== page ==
Scorecarding is a vital tool used in corporate performance management. Typically referred to as balanced scorecarding, there are various types of scorecards and the information they present depends on the type of scorecard used.
Balanced scorecard is the term used universally to describe all types of scorecards, but understanding the scorecarding, its benefits and how which ones to use will help you garner valuable information about your business.
In this FAQ we will cover what scorecarding is, the benefits of scorecarding, and the various types of scorecards and what they are used for.
What Is Scorecarding?
Originally, balanced scorecards referred to a strategic planning and management system that communicated goals, aligned operations with strategy, prioritized various business activities, and measured and monitored the progress towards targets.
The term refers to the approach of viewing strategic actions along with financial results to garner a “balanced” view of total enterprise performance. Over time, there has been developments in scorecarding and the result is a variety of scorecards that might or might not be balanced.
Balanced scorecarding is considered to give a comprehensive view of the performance of the organization and its alignment with the strategies created by management. It is a powerful CPM tool that offers good insight into how the entire business is performing.
Designing Balanced Scorecards
In order to design a balanced scorecard, there are four steps. The original design was created by Kaplan & Norton, who authored the topic in the latter part of the 1990s.
The design was primarily focused on providing information that pertained to the implementation of strategic initiatives. The four steps that balanced scoring require are:
- Translating vision into goals
- Communicating the vision and aligning individuals with it
- Business planning and index setting
- Feedback and adapting, making adjustments to strategy when needed.
The Four Perspectives Of Scorecarding
One of the benefits of scorecarding is that it provides a view of performance from different perspectives. These perspectives provide context for the information that is provided in the scorecard.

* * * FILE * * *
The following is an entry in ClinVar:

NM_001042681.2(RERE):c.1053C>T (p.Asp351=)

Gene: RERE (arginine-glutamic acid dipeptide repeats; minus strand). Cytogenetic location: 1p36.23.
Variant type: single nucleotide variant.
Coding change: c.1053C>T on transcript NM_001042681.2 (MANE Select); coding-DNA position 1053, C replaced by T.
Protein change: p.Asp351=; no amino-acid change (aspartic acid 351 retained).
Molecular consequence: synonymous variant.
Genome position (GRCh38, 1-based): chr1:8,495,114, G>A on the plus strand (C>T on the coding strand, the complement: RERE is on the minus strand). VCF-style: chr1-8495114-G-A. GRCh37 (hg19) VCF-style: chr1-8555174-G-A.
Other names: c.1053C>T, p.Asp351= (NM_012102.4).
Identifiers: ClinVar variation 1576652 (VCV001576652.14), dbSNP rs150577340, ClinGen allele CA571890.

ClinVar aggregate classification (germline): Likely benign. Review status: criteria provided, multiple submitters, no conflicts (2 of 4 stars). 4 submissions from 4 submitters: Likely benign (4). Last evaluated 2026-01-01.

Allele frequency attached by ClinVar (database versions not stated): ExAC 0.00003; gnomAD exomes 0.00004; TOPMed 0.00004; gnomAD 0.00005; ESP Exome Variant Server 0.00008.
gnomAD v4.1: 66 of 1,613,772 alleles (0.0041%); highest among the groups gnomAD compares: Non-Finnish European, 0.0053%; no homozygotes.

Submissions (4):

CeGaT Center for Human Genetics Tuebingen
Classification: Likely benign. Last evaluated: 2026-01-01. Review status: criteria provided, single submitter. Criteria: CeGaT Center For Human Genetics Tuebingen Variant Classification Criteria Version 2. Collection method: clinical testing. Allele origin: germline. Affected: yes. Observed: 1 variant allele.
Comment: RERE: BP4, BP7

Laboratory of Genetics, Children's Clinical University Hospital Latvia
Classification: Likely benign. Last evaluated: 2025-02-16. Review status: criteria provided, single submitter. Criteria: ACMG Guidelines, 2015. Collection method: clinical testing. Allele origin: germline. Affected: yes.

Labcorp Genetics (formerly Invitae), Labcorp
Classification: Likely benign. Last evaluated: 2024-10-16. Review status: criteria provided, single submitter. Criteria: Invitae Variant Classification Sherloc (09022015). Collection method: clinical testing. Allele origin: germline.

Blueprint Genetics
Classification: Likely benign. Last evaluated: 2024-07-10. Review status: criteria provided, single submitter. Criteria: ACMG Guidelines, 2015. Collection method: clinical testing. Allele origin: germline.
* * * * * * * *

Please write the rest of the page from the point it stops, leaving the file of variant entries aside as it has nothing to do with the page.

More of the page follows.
In order to develop an understanding of the different elements of any organization, there are typically four perspectives that need to be taken into consideration.
Perhaps the most obvious perspective that needs to be provided is the financial perspective.
The typical scorecard should always provide information regarding financial performance and other financial-related metrics that are pertinent to the strategy. Every business needs to always consider the impact of its decisions through a financial lens.
The second perspective that needs to be taken into account is that of the customers. Balanced scorecards should present information related to the customers’ behaviors and the market as a whole.
A good scorecard will contain information on customer satisfaction and servicing, market share, and brand recognition. The customer perspective is often a combination of input from sales and marketing teams.
The third perspective is the consideration of internal operating goals and objectives. A well-presented scorecard will usually contain information that will help leaders assess if the current operating environment requires improvement.
Learning and Growth
The final perspective is concerned with human capital management, data management, and organizational capital. While the breadth of information is wide in this perspective, a well-balanced scorecard will make a good attempt at providing relevant information from each category.
The idea of this perspective is to consider some of the less tangible assets of the firm and ensure that those intangibles are growing, performing, and satisfied.
Benefits Of Scorecarding
While there are many benefits to scorecarding its ultimate value rests in its ability to assist with connecting various aspects of the strategic plan together. This provides a holistic view of how the strategies and goals of the organization are being executed. Outside of this is a host of additional benefits.
Helps Promote A Structured Strategy
Scorecarding helps to provide various leaders and departments insight into how their performance affects the performance of the overall firm.
The result is a more structured approach to developing strategies as each department and functional area of the business has a better idea of their role in the end results.
Fosters Better Communication
Scorecarding helps to create more effective communication across different functional areas of the business because it presents information in a way that is universally understandable.
Helps Align The Organization Around Goals And Objectives
Scorecarding provides an easy way for staff and departments to identify their impact on the performance of the business as a whole. This can help boost morale and help leaders create interdepartmental efficiencies.
Both have big impacts on the bottom line as staff engagement and teamwork promote a more efficient and productive work environment.
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